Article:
Reactive oxygen species (ROS) have been shown to be toxic but also function as signalling molecules. This biological paradox underlies mechanisms that are important for the integrity and fitness of living organisms and their ageing. The pathways that regulate ROS homeostasis are crucial for mitigating the toxicity of ROS and provide strong evidence about specificity in ROS signalling. By taking advantage of the chemistry of ROS, highly specific mechanisms have evolved that form the basis of oxidant scavenging and ROS signalling systems.
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            Oxidative stress and cancer: an overview.

            Reactive species, which mainly include reactive oxygen species (ROS), are products generated as a consequence of metabolic reactions in the mitochondria of eukaryotic cells. In normal cells, low-level concentrations of these compounds are required for signal transduction before their elimination. However, cancer cells, which exhibit an accelerated metabolism, demand high ROS concentrations to maintain their high proliferation rate. Different ways of developing ROS resistance include the execution of alternative pathways, which can avoid large amounts of ROS accumulation without compromising the energy demand required by cancer cells. Examples of these processes include the guidance of the glycolytic pathway into the pentose phosphate pathway (PPP) and/or the generation of lactate instead of employing aerobic respiration in the mitochondria. Importantly, ROS levels can be used as a thermostat to monitor the damage that cells can bear. The implications for ROS regulation are highly significant for cancer therapy because commonly used radio- and chemotherapeutic drugs influence tumor outcome through ROS modulation. Moreover, the discovery of novel biomarkers that are able to predict the clinical response to pro-oxidant therapies is a crucial challenge to overcome to allow for the personalization of cancer therapies. Copyright © 2012 Elsevier B.V. All rights reserved.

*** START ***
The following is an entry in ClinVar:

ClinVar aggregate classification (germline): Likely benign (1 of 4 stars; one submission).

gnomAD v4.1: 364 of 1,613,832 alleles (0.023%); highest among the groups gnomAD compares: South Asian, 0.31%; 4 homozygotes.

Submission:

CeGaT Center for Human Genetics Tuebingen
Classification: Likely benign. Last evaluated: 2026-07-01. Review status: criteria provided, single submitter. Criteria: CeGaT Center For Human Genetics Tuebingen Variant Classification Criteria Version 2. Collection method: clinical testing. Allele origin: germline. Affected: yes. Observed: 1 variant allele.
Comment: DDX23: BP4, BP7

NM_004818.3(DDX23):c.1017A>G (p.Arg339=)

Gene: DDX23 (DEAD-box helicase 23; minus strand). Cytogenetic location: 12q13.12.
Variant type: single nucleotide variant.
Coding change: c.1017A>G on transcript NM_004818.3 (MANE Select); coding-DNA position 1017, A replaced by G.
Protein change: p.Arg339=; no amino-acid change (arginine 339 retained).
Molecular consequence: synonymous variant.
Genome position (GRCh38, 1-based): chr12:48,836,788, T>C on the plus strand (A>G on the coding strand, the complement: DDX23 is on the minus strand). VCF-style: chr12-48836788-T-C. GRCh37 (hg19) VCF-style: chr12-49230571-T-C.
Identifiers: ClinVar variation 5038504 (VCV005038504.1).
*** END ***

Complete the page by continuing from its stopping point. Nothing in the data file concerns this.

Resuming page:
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              The Role of the Reactive Oxygen Species and Oxidative Stress in the Pathomechanism of the Age-Related Ocular Diseases and Other Pathologies of the Anterior and Posterior Eye Segments in Adults